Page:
The St. Vincent and the Grenadines prime minister has taken a swipe at ‘deranged and unhinged’ critics of the Qatar World Cup, including the UK, in a gushing endorsement of the first Arab country to host football’s showpiece event.
The Caribbean nation and Qatar hold friendly and diplomatic relations and prime minister Dr. Ralph Gonsalves said that Qatar’s staging of the 2022 World Cup underlined its “growing stature and influence in the global political economy".
Gonsalves didn’t hold back in his defence of the emirate, suggesting that the controversy surrounding Qatar’s hosting was “dressed up as high principle, is laced with Islamophobia, racism, anti-Arab sentiment, hypocrisy, and profound disrespect, derived from the notion that a small Arab country like Qatar should never aspire to global influence”.
Gonsalves, who took office in 2001, said in a statement: “It is thus unfortunate, and prejudicial to global peace, security, and progress, that Qatar has faced unjustified, even deranged and unhinged, criticisms as hosts of the World Cup, emanating from some non-governmental organisations and ‘tabloid’ journalists located in North Atlantic countries such as Britain, the United States of America, and Western Europe”.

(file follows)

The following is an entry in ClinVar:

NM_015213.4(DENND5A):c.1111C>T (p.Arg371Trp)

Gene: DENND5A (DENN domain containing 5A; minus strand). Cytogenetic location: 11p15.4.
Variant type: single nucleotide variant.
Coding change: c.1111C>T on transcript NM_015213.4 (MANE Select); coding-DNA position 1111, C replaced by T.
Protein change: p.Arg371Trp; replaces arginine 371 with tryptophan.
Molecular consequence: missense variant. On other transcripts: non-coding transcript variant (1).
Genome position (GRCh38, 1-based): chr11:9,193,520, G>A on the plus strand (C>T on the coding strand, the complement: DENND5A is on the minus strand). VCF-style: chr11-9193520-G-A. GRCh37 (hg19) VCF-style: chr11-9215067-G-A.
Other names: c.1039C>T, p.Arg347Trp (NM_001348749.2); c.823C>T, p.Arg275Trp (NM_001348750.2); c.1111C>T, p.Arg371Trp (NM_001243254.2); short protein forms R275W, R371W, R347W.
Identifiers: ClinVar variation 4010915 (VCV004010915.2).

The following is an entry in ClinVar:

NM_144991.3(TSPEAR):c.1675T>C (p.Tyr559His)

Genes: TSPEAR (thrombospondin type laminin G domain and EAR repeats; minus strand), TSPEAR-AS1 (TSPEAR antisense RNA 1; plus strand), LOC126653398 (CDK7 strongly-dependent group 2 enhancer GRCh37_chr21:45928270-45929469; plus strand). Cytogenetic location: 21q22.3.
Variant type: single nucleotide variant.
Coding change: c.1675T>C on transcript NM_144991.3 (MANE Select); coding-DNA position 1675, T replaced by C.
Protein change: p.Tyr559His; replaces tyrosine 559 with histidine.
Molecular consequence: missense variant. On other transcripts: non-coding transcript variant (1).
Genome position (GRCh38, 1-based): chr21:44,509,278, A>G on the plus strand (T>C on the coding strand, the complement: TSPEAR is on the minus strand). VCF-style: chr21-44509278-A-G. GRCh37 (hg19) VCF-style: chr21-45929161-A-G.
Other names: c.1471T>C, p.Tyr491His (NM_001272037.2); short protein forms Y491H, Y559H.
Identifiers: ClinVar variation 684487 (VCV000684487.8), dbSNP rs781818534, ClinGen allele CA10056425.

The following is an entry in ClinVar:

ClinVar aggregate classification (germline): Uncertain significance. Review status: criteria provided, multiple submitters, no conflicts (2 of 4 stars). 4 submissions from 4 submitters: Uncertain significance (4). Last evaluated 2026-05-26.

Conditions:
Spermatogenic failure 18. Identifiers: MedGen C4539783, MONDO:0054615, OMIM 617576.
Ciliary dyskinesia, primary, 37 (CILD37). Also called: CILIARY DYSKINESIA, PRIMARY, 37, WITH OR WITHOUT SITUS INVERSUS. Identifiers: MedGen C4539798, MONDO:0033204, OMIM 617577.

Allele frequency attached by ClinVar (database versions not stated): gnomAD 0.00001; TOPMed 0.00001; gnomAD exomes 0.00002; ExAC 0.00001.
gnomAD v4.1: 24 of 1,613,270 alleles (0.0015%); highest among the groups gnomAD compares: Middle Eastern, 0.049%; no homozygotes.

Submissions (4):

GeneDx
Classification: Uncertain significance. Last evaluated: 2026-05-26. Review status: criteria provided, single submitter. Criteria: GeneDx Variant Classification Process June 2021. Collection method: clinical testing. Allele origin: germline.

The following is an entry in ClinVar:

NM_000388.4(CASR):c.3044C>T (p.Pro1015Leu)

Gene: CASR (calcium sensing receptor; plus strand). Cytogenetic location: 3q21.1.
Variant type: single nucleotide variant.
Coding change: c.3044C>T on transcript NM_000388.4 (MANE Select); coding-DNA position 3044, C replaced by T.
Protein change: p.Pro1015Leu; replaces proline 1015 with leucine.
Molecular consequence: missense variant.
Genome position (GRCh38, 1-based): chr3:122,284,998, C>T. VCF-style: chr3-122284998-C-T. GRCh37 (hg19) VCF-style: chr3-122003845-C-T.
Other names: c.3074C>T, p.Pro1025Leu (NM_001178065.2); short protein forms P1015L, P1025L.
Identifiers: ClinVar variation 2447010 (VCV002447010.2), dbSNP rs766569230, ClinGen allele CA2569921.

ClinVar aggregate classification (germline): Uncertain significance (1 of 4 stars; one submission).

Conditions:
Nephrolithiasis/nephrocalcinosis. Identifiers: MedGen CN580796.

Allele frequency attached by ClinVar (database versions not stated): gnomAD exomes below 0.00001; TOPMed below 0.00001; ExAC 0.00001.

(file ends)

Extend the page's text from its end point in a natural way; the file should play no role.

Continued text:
The 76-year-old, who has reportedly made a number of official visis to Qatar, added that critics “sneer at, and mock” the region’s near three million population, with migrant workers outnumbering the 400,000 Qataris.
“The truth is that Qatar is an amazing country that is soaring to higher heights!” said Gonsalves, who has made a number of official visits to Qatar, the latest being in February.
His comments echo those made by Fifa president Gianna Infantino on the eve ot the tournament.
In an extraordinary hour-long monologue, Infantino accused Western countries of “hypocrisy” saying they were not in a position to give “moral lessons” to other nations.
Qatar was given the nod to host the World Cup by Fifa in 2010 when the Middle East nation beat off the rival bids from the United States, Australia, South Korea and Japan.
Qatar has since been hit by controversy over its human rights record and laws banning same-sex relationships, with those found guilty potentially facing the death sentence or lengthy jail terms.
Gonsalves added: “Qatar is pilloried for its restrictions on alcohol consumption; its opposition to homosexuality, and sexual permissiveness; its stance against wanton abortion; its embrace of Islamic values unconnected absolutely to any form of homicidal violence; its tightly-knit family systems; its rejection of a future decreed by the cultural tsars of western modernity with their nihilistic project and jaundiced relativism; and its promotion of Arab nationalism within an appropriate universal space.”
Gonsalves also listed eight points of ‘impressive achievements’, including its ranking as ‘world’s safest country’, its history of staging global sporting events, and a “very high level of civilisation”.
“Qatar is a force for good in our difficult and complex world,” he added. “We are friends of all, we strive for a better world. Let World Cup 2022 go on without the mountain of humbug by the hypocritical critics.”
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